Covent Garden

Craster goes to the theatre, and has the kind of experience we all have nightmares about with a new job. Nobody knows who he is, he doesn’t know where he’s supposed to go. But also invited by Lermontov is the dancer Victoria Page, in much the same boat. The ballet’s induction processes need a good overhauling.

But gradually, they find their places, and Lermontov (Anton Walbrook) asks Craster to rewrite the score he has for a new ballet based on the story of The Red Shoes.

Anton Walbrook

But he’s a stern master – he goes off his principal dancer when she gets married. He believes a dancer can’t be great unless she devotes her life to dance, and not to a man.

Victoria is given the lead role in the ballet, and when Lermontov hears Craster’s amendments to the original Red Shoes score, he tells him to throw out the original and produce and entirely new score.

There’s plenty of hustle and bustle in the rehearsals for the ballet, and Powell and Pressburger delight in showing the breathless whirl of activity that goes on behind the scenes, even up the the first performance, backstage waiting for it to start.

The centrepiece of the film is the first performance of the ballet. It starts with a wide shot of the theatre proscenium, as traditional as it gets, but as the ballet takes flight, it’s clear that Powell isn’t restricting himself to a literal presentation of a ballet on stage. His ballet could only exist on film, featuring cuts between different sets, stage-based illusions like a second Victoria Page in an illusion like Pepper’s Ghost, to full-blown visual effects, like when the nightmare figure of the principal dancer changes, first to Lermontov, then to Craster the conductor.

Craster the Conductor

She even dances with a newspaper figure of a man, who then changes into the second principal dancer, played by Australian dancer Robert Helpmann.

Robert Helpmann

Trivia note: Helpmann appeared in many films, but his most famous role by a long way is as the Child Catcher in Chitty Chitty Bang Bang, one of the scariest characters in cinema history.

The Red Shoes is a great success, and Lermontov promises to make Victoria a huge star, dancing all the great roles. But after a short time, she and Craster fall in love, and when Lermontov finds out about it, he’s not remotely happy. He fires Craster, and when he won’t relent, Victoria leaves too, and they marry.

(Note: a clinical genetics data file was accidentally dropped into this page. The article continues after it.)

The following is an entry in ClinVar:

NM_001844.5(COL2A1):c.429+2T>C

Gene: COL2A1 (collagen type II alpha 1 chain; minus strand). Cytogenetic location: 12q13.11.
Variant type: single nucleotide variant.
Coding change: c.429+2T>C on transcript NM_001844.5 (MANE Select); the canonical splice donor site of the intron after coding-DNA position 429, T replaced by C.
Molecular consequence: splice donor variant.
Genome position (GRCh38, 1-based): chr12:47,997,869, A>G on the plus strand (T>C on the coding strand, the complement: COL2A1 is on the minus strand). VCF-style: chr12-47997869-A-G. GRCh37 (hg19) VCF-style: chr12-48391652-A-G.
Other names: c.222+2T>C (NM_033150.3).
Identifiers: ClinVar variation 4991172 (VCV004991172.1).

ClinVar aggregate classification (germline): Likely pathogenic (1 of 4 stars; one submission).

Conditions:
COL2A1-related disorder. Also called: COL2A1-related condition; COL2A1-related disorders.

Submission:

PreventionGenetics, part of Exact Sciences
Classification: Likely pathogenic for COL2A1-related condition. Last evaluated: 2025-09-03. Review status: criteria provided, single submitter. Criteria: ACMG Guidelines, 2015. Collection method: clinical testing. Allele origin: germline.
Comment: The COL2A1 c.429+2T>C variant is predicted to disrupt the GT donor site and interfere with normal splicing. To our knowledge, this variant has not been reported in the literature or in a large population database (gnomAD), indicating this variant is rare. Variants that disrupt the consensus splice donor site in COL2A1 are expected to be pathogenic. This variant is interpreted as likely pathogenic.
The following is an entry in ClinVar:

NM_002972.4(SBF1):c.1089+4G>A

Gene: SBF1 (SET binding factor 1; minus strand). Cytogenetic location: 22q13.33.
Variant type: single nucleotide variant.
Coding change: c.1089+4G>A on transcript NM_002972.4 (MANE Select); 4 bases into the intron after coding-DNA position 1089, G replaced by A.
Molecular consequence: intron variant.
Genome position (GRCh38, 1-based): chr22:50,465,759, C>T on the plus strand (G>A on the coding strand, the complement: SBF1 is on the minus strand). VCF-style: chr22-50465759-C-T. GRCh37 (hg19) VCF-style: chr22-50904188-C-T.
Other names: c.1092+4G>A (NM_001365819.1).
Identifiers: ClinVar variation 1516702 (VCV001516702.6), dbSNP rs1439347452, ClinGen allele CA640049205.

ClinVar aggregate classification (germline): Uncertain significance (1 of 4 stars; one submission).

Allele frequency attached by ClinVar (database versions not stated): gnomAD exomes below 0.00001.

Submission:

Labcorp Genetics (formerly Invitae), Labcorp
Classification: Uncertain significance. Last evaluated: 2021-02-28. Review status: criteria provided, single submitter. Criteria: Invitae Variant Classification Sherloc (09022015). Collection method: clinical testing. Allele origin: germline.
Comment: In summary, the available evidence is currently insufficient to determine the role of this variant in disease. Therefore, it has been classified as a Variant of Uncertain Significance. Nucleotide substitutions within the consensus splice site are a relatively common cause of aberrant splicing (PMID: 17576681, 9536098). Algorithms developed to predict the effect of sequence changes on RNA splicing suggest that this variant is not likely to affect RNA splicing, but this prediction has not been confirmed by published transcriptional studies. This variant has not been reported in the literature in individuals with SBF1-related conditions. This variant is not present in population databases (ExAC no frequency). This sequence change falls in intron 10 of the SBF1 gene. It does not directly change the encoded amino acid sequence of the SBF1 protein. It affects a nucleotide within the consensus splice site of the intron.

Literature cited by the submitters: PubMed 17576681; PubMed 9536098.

This leaves Lermontov brooding like a spurned lover. Until he learns that Victoria is coming to France for a holiday, and he meets her, and offers her another chance to dance The Red Shoes. She hasn’t been dancing much since she left, as Julian has been busy with his Opera, so she takes Lermontov’s offer.

On the first night, Julian arrives, having left the premiere of his Opera. He suspected but didn’t know that Victoria was dancing with Lermontov. The two men each demand she be only with him, Lermontov fopr the dance, Craster for love. She chooses to stay, and Craster returns to the train station to await his train back home.

But the Red Shoes are pulling her, and instead of dancing, she runs out to the theatre balcony that overlooks the railway and jumps into the path of the train, with Craster looking on, horrified.

The ballet goes ahead after a tearful introduction from Lermontov, with the whole company dancing, but with a space where Victoria should be.

So that’s another story about a talented woman whose life is ruined by two men who can’t bear to let her have her own life. Lermontov’s definitely the villain, but Craster is no better at the end, refusing to support her when she chooses to do something without him.

After the film, there’s a Witness documentary The Making of an Englishman in which the two grandsons of  Emeric Pressburger look at his life and career.

With contributions from (of course) Martin Scorsese

Martin Scorsese

Writer Curt Siodmak

Curt Siodmak

It’s an interesting story, portraying Pressburger as a man displaced from Europe who became more English than most people born here.

After this, recording continues with about half an hour of Heroes of Comedy: Frankie Howerd.